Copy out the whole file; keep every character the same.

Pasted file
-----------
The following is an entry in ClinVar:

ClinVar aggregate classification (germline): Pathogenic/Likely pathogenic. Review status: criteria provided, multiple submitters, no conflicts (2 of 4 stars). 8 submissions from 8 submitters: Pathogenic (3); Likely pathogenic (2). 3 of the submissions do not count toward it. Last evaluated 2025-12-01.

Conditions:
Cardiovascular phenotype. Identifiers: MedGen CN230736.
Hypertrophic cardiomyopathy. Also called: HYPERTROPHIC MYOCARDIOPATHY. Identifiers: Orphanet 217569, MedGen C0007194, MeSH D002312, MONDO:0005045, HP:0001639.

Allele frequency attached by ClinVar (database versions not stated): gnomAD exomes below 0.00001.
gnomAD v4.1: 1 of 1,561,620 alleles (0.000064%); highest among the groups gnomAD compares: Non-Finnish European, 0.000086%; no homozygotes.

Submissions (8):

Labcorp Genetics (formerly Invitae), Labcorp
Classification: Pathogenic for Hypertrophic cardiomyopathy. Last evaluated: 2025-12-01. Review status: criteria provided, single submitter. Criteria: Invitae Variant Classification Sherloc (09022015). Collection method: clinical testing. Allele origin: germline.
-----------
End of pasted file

The following is an entry in ClinVar:

ClinVar aggregate classification (germline): Pathogenic/Likely pathogenic. Review status: criteria provided, multiple submitters, no conflicts (2 of 4 stars). 8 submissions from 8 submitters: Pathogenic (3); Likely pathogenic (2). 3 of the submissions do not count toward it. Last evaluated 2025-12-01.

Conditions:
Cardiovascular phenotype. Identifiers: MedGen CN230736.
Hypertrophic cardiomyopathy. Also called: HYPERTROPHIC MYOCARDIOPATHY. Identifiers: Orphanet 217569, MedGen C0007194, MeSH D002312, MONDO:0005045, HP:0001639.

Allele frequency attached by ClinVar (database versions not stated): gnomAD exomes below 0.00001.
gnomAD v4.1: 1 of 1,561,620 alleles (0.000064%); highest among the groups gnomAD compares: Non-Finnish European, 0.000086%; no homozygotes.

Submissions (8):

Labcorp Genetics (formerly Invitae), Labcorp
Classification: Pathogenic for Hypertrophic cardiomyopathy. Last evaluated: 2025-12-01. Review status: criteria provided, single submitter. Criteria: Invitae Variant Classification Sherloc (09022015). Collection method: clinical testing. Allele origin: germline.